National Railroad Passenger Corporation v. Morgan, 536 U.S. 101, 8 (2002)

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108

NATIONAL RAILROAD PASSENGER CORPORATION v. MORGAN

Opinion of the Court

of Title VII claims, namely, discrimination, hostile environment, and retaliation, the Court of Appeals considered the allegations with respect to each category of claim separately and found that the prelimitations conduct was sufficiently related to the postlimitations conduct to invoke the continuing violation doctrine for all three. Therefore, "[i]n light of the relatedness of the incidents, [the Court of Appeals found] that Morgan ha[d] sufficiently presented a genuine issue of disputed fact as to whether a continuing violation existed." Id., at 1017. Because the District Court should have allowed events occurring in the prelimitations period to be "presented to the jury not merely as background information, but also for purposes of liability," id., at 1017-1018, the Court of Appeals reversed and remanded for a new trial.

We granted certiorari, 533 U. S. 927 (2001), and now reverse in part and affirm in part.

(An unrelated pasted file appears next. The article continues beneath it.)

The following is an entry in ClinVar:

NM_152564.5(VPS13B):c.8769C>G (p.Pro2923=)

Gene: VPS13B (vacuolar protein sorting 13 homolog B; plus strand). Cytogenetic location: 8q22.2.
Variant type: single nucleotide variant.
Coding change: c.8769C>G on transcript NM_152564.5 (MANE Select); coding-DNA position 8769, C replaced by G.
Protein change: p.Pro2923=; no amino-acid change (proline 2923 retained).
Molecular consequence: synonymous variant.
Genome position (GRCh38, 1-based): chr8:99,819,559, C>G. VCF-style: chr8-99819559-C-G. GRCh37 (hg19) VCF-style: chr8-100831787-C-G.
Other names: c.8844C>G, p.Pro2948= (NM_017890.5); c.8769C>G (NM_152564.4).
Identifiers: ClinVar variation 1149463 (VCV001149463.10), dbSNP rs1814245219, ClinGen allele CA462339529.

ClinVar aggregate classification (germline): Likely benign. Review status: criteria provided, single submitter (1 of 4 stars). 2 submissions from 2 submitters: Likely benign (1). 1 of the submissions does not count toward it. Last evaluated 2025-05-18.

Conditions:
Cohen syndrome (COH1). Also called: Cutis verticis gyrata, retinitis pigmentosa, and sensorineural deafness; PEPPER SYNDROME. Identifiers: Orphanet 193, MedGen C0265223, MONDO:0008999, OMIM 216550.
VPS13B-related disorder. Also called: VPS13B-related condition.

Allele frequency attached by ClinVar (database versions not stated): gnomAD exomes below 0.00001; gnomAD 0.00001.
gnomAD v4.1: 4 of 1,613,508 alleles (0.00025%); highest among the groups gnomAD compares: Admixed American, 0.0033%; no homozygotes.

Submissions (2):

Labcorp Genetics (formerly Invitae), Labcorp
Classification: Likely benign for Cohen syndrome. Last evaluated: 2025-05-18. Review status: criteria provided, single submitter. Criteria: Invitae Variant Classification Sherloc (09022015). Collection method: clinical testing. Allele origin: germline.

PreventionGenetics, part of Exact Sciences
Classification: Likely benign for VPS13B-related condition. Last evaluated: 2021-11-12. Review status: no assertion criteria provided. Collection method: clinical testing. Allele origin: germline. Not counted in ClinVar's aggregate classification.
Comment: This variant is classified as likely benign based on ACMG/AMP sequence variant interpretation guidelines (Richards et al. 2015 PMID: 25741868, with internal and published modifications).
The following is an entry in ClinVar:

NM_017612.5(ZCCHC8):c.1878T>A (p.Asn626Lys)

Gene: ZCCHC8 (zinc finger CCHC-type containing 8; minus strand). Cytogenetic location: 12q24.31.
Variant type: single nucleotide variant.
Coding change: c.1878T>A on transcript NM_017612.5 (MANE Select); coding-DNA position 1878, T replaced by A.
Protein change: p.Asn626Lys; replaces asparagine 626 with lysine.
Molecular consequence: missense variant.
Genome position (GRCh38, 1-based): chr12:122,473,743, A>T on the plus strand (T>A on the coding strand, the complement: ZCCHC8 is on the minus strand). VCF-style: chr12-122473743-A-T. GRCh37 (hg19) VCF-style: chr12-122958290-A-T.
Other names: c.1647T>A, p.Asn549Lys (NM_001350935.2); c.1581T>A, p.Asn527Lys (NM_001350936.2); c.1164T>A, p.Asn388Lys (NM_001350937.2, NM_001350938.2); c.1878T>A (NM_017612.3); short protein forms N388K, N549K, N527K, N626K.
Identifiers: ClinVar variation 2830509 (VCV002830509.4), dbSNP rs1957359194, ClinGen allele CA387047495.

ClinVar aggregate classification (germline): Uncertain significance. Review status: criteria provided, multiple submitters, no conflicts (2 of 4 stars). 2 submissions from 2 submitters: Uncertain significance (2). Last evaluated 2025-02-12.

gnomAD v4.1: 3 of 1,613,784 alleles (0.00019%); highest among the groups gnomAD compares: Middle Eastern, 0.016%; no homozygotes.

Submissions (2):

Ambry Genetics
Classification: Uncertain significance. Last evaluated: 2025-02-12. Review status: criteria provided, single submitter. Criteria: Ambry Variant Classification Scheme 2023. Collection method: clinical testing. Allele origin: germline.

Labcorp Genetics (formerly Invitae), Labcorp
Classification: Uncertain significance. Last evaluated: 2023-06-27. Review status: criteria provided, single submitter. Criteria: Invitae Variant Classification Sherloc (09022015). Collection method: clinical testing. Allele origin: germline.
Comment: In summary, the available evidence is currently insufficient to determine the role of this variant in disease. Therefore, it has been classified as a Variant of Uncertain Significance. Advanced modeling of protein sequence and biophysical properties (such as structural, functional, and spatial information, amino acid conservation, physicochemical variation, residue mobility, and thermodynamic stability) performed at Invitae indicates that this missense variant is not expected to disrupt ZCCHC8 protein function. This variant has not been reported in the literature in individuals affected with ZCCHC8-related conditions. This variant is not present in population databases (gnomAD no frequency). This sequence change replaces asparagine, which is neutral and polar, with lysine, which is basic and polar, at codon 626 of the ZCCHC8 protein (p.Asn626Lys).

II

The Courts of Appeals have taken various approaches to the question whether acts that fall outside of the statutory time period for filing charges set forth in 42 U. S. C. 2000e- 5(e) are actionable under Title VII. See n. 3, supra. While the lower courts have offered reasonable, albeit divergent, solutions, none are compelled by the text of the statute. In the context of a request to alter the timely filing requirements of Title VII, this Court has stated that "strict adherence to the procedural requirements specified by the legislature is the best guarantee of evenhanded administration of the law." Mohasco Corp. v. Silver, 447 U. S. 807, 826 (1980). In Mohasco, the Court rejected arguments that strict adherence to a similar statutory time restriction 4 for filing a

4 The Court there considered both the 300-day time limit of 42 U. S. C. 2000e-5(e) and the requirement of 2000e-5(c) that, in the case of an unlawful employment practice that occurs in a State that prohibits such practices, no charge may be filed with the EEOC before the expiration of 60 days after proceedings have been commenced in the appropriate state agency unless such proceedings have been earlier terminated.

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